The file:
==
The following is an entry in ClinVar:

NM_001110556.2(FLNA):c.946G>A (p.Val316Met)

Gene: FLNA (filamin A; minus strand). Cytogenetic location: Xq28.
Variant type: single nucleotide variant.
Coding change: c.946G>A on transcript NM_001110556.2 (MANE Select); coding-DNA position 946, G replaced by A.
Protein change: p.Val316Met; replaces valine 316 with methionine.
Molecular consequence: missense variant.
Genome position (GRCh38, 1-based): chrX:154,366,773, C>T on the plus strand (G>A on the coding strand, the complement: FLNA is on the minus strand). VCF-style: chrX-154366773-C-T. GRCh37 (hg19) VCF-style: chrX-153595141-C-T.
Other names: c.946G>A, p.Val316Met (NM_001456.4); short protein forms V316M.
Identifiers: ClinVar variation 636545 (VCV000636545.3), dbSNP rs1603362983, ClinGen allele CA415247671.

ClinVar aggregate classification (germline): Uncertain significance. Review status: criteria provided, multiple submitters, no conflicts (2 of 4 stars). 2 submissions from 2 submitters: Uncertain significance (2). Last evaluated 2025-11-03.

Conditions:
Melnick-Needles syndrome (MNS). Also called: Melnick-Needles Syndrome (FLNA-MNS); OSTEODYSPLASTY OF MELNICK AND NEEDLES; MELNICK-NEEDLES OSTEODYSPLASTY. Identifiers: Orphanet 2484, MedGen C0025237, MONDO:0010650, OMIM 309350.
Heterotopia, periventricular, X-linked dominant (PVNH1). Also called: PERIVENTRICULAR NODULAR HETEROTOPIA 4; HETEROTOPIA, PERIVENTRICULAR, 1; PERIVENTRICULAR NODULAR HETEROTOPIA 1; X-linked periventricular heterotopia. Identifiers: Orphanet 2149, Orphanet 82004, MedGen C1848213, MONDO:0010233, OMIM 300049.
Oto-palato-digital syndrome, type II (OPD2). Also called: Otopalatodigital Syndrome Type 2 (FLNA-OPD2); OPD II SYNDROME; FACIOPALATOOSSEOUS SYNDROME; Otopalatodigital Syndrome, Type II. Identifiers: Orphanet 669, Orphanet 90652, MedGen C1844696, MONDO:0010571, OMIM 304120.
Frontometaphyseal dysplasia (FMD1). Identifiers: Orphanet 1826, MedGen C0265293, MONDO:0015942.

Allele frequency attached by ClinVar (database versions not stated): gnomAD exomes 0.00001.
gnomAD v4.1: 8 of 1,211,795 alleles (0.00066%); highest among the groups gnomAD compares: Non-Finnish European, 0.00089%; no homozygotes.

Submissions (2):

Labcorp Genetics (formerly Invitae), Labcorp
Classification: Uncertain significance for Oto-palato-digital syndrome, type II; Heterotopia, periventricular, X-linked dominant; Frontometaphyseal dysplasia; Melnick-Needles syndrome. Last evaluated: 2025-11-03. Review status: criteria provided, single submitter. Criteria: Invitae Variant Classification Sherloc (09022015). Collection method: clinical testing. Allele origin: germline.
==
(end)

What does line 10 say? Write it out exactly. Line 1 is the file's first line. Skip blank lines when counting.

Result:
Identifiers: ClinVar variation 636545 (VCV000636545.3), dbSNP rs1603362983, ClinGen allele CA415247671.